B.C. Finance Minister Carole James has been up in the B.C. legislature many times defending the NDP government’s tax measures. (Hansard TV)

B.C. businesses bracing for health payroll tax impact on jobs

For many small and seasonal employers, it’s another new cost

While urban property owners are receiving a B.C. government letter instructing them to register for the “speculation tax” on second homes, businesses are starting to receive similar directions to sign up and begin paying the “employer health tax” on payrolls of more than $500,000 a year.

The tax took effect Jan. 1, but employers have until later to start paying it. The payroll tax applies to employer-paid benefits as well as wages, with a rate of nearly three per cent on payroll totals from $500,000 to $1.5 million, and a lower rate of 1.95 per cent for payroll amounts above that.

Ken Peacock, vice-president of the B.C. Business Council, says one concern is that the tax adds another disincentive to employers to take on full-time workers and pay benefits. There is already a well-established trend to “gig economy” employment using part-time and short-term contracts, he said.

RELATED: Non-profits, schools get break from B.C. health tax

RELATED: Survey says B.C. taxation widens competitiveness gap

The tax is being imposed to replace provincial revenue from Medical Services Plan premiums, which have been cut by half and are to be eliminated by the end of 2019. That leaves employers who pay MSP on behalf of their employees with a choice to pay both for this year, or pass MSP costs on to employees who don’t have union contracts that require employer payment.

“It’s close to $2 billion when it’s all implemented, so it’s a big increase on businesses,” Peacock said.

Finance Minister Carole James has emphasized that when total MSP payments are calculated at the highest level charged, in 2017, the change actually represents an overall tax cut of $800 million when it is fully implemented.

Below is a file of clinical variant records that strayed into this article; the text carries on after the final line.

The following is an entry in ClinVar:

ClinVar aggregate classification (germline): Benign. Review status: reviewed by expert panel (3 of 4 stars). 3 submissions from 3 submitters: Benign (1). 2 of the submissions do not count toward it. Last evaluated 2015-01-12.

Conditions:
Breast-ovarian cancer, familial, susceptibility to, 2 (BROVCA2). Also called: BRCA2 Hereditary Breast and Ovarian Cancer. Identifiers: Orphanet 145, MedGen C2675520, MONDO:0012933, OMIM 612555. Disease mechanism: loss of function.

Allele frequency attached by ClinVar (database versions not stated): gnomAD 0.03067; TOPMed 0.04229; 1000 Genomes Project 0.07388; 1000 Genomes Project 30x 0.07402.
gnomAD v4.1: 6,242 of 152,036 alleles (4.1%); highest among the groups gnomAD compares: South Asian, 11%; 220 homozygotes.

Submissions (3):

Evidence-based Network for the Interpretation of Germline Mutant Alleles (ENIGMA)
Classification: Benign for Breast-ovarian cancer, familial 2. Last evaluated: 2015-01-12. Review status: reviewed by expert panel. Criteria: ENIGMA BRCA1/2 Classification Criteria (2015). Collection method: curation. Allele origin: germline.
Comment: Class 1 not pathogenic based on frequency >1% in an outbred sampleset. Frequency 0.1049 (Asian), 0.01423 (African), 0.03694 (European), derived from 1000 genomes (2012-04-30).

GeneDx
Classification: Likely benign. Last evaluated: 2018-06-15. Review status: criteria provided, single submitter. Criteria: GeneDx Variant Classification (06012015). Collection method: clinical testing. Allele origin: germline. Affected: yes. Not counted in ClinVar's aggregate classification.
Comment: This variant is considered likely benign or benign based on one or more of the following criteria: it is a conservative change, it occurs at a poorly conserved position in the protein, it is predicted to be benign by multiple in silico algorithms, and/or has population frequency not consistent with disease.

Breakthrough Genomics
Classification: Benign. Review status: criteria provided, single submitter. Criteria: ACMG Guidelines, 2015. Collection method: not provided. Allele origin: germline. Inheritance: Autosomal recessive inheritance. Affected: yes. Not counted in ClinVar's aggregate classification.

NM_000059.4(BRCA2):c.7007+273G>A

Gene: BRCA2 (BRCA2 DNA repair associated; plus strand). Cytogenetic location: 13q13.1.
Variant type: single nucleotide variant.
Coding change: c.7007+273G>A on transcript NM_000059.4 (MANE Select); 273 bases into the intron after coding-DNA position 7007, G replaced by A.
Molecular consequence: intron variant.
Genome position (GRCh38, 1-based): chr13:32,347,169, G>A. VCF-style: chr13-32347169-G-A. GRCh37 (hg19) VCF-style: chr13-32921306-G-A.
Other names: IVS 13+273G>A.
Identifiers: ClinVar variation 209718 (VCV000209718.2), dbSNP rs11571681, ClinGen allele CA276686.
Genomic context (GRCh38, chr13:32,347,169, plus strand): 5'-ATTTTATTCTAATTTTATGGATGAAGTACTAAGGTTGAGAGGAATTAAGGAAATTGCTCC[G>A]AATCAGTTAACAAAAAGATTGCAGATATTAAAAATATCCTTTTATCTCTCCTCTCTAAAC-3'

That’s small comfort to businesses with large seasonal payrolls and others who never paid employee MSP. For them, it is an entirely new tax.

VIDEO: Greenhouse operator faces $100,000 hit from health tax

Richard Truscott, vice-president for Alberta and B.C. at the Canadian Federation of Independent Business, said the ministry has provided minimal information to circulate to members, telling them to register at a ministry website. The CFIB has received about 60 calls as of this week from people seeking details.

“Small business owners certainly aren’t clear on what the expectations are and how they need to bring themselves into compliance and start remitting the tax,” Truscott said. “You’re supposed to be tracking and calculating it. It depends how big your business is, how quickly you need to report.

“The businesses that are really screwed are those that did not pay MSP, don’t qualify for the exemption, and now pay the employer health tax, which is about 23 per cent of our membership.”

The finance ministry says if a business owes $2,925 in 2019, it has until March 31, 2020 to pay it. If it is above that total, registration must be complete by May 15 and instalment payments are required on June 15, Sept. 15 and Dec. 15, 2019, with the remainder due March 31, 2020.